Two recent decisions have underlined the enduring significance of subrogation in legal practice. A person who has this right or remedy is known as the subrogatee. The subrogatee stands in the shoes of another person to enjoy the benefit of securities, claims and remedies available to that other person.
In Banque Fiancière de la Cité v Parc (Battersea) Ltd, February 26 1998, a bank was declared subrogated to a first-ranking charge taken as security for a loan being refinanced by the bank. Significantly, the bank had not required security for its loan and, by virtue of the subrogation, was ranked in priority to another secured creditor.
The case turned on the bank's requirement that all intra-group debt of the borrower should be subordinated to the loan. The bank received a letter of subordination, purportedly signed by a director on behalf of all the companies in the borrower's group, but given without the knowledge of a secured intra-group creditor of the borrower. The House of Lords concluded that to deny relief would "unjustly enrich" the intra-group creditor and deny the bank those rights for which it had bargained. The repayment of the debt secured by the first charge would benefit solely the second chargee. This windfall could properly be prevented by granting subrogation as a restitutory remedy.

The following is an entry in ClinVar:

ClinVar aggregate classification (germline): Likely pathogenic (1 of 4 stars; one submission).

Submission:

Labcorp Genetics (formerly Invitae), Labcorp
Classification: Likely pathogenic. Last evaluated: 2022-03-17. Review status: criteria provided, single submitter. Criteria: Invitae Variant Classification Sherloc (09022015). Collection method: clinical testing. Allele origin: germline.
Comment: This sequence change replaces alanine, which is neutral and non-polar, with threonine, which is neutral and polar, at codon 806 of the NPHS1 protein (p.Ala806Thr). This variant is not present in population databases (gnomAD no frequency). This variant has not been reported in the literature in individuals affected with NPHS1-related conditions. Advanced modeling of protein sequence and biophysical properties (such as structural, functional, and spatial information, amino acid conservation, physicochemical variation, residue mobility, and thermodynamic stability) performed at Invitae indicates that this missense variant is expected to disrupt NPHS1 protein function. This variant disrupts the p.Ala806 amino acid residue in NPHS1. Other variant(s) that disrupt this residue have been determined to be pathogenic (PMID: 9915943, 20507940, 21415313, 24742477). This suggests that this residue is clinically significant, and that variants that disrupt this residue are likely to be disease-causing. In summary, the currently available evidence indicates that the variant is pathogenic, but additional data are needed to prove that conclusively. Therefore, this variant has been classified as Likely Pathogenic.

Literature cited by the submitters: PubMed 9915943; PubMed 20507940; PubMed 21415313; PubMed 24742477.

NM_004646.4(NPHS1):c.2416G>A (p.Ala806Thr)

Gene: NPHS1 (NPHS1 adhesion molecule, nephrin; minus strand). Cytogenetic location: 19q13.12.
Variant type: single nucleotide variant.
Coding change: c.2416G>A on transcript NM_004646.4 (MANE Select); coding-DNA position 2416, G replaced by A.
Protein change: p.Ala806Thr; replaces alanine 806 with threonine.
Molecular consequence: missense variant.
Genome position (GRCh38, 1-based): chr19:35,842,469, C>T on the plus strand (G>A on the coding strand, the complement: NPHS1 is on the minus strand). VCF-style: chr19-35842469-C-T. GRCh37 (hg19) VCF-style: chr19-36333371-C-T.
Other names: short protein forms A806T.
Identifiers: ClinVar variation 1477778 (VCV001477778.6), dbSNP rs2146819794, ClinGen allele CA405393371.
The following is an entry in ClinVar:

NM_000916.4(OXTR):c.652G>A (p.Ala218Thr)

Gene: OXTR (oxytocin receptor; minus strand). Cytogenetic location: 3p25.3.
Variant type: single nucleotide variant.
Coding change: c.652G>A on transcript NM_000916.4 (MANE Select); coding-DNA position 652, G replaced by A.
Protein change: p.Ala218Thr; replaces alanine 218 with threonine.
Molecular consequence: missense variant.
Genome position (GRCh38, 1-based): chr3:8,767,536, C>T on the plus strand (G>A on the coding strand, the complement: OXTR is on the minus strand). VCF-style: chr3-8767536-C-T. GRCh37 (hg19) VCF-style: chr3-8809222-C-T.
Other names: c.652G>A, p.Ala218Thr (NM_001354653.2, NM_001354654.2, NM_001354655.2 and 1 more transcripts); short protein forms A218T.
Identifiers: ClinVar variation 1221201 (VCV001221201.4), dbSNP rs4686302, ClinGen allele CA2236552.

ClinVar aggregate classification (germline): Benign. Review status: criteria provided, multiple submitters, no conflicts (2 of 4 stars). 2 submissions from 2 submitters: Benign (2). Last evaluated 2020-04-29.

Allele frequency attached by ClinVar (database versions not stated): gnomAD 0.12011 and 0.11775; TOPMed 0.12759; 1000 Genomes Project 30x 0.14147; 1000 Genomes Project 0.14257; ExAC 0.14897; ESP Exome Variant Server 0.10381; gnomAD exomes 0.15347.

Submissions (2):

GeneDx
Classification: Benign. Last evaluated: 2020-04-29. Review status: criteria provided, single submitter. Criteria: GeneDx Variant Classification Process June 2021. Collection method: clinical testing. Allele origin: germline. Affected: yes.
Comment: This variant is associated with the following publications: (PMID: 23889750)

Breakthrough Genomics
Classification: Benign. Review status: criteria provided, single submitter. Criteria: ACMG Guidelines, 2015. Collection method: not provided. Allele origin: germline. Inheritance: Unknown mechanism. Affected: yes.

Three weeks earlier, in Faircharm Investments Ltd v Citibank International plc, the Court of Appeal also used subrogation as an additional ground for holding Citibank liable to compensate Faircharm for the proceeds of a life assurance policy. Faircharm had agreed to redeem a loan owed to Citibank in return for its agreement to pay over the proceeds of the policy over which Citibank had a charge. In the event, Citibank allowed the borrower to recover the proceeds from the insurance company. The Court reasoned that in redeeming the loan Faircharm was subrogated to Citibank's interest in the policy. Citibank owed a duty not to destroy or prejudice the rights to which Faircharm, as a subrogatee, was entitled. In reaching this conclusion, the Court applied recognized principles of insurance law to the law of mortgages.